Hossna Sadat Ahadi is named the 2021 winner of a prestigious award from the Academic Senate for California Community Colleges.
SAN MARCOS — Palomar College faculty member and counselor Hossna Sadat Ahadi has been chosen to receive the 2021 Stanback-Stroud Diversity Award from the Academic Senate for California Community Colleges (ASCCC).
The honor comes after several years of work by Sadat Ahadi to advance equity and inclusion at the college, and she was chosen from a long list of faculty nominees from across California.
She said that receiving news of the award afforded her “a moment to reflect on the inequities that our students of color continue to experience in the community college setting.”
“After experiencing racism firsthand as a student, I knew as an educator and activist I couldn’t allow another 20 years to go by and hear my students share their experiences of being racially minoritized and marginalized.”
In addition to the ASCCC award, Sadat Ahadi was recently honored with the Palomar College Faculty Senate Scholarly & Professional Achievement Award. In bestowing that award, the Faculty Senate cited five of her scholarly articles and her 2019 dissertation, “Unveiling the Phenomenology of Afghan Women in Community College.” She also received the “Community Champion” award from the Palomar Faculty Federation.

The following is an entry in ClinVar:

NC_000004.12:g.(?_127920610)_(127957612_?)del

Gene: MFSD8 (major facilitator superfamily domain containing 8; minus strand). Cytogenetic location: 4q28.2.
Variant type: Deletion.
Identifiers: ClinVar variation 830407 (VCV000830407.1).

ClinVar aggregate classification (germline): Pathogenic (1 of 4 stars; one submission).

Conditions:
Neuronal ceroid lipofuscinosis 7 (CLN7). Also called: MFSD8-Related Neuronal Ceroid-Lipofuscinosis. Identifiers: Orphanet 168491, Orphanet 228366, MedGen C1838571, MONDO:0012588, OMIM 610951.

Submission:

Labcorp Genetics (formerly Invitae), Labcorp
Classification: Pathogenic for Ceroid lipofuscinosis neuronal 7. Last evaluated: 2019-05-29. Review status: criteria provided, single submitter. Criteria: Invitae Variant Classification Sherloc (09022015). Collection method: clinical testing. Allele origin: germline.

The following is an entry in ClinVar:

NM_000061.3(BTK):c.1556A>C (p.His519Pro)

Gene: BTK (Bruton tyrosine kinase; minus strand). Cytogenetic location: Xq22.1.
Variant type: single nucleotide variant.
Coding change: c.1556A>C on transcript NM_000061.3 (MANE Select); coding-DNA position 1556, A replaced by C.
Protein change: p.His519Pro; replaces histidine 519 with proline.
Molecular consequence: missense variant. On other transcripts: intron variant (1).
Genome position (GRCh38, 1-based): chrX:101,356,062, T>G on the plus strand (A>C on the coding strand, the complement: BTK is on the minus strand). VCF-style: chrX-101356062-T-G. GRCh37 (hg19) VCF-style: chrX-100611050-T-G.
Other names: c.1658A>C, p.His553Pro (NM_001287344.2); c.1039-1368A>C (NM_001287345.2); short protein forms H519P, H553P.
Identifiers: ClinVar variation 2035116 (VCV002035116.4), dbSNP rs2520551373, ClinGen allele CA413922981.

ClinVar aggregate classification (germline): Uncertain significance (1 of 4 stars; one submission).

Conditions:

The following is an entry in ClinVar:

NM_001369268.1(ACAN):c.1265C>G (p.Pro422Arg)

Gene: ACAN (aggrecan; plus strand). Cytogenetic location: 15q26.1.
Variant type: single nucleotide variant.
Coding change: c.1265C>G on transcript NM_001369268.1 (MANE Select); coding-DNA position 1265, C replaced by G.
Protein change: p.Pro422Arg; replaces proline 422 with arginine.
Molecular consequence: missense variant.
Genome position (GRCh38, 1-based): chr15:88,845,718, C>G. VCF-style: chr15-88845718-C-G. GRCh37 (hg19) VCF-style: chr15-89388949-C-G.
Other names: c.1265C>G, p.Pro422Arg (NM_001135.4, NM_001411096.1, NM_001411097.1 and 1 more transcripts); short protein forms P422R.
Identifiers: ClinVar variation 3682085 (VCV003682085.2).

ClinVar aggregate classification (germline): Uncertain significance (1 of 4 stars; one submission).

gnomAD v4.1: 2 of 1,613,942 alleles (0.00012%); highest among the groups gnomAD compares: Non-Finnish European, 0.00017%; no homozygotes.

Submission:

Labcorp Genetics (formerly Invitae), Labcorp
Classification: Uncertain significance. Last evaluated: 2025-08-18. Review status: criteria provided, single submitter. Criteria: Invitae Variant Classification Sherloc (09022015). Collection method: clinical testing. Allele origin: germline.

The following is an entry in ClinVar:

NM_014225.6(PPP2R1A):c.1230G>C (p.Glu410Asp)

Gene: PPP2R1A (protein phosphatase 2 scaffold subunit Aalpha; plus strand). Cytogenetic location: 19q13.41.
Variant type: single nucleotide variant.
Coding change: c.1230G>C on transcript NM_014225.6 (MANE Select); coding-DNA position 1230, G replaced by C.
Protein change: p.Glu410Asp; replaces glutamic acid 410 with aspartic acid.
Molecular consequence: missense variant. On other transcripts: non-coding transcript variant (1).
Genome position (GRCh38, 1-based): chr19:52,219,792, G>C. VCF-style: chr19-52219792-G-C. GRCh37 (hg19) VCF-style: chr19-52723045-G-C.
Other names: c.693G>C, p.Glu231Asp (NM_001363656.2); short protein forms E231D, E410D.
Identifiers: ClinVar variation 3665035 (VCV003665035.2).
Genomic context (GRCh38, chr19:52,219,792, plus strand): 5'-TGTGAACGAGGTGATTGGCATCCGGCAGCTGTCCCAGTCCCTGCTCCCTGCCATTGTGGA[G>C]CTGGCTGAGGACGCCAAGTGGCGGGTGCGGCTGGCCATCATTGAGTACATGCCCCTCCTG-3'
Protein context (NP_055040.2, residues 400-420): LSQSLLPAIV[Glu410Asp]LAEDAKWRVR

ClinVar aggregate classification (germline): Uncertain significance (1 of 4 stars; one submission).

Sadat Ahadi is a first-generation college graduate, who is also transnational, multicultural, and multilingual. Her colleagues describe her as an equity-minded leader and an advocate for social justice.
She leads professional development workshops at Palomar focused on racial equity, and has recently been instrumental in forming several campus groups to address systemic racism.
“Hossna has been championing our students and promoting inclusion and equity at Palomar for five years now, and these awards are absolutely deserved on her part,” said Interim Superintendent/President Dr. Jack Kahn.
“During the worldwide pandemic of Covid-19, I have been busy virtually with speaking engagements, organizing campus and community events, leading training webinars while also teaching and counseling students and taking care of my family” said Sadat Ahadi, who has now won six awards during the pandemic.
In the classroom, she said, she elevates students’ voices to share their counterstories and counternarratives of experiencing injustice. Her research, training, and activism stems from listening to students’ experiences and finding ways to dismantle barriers they are confronted with.
She has published research and presented numerous professional development workshops, spoken at conferences, and led trainings on eradicating racism in the education system, decolonizing pedagogy, elevating student voices, and providing racial healing circles.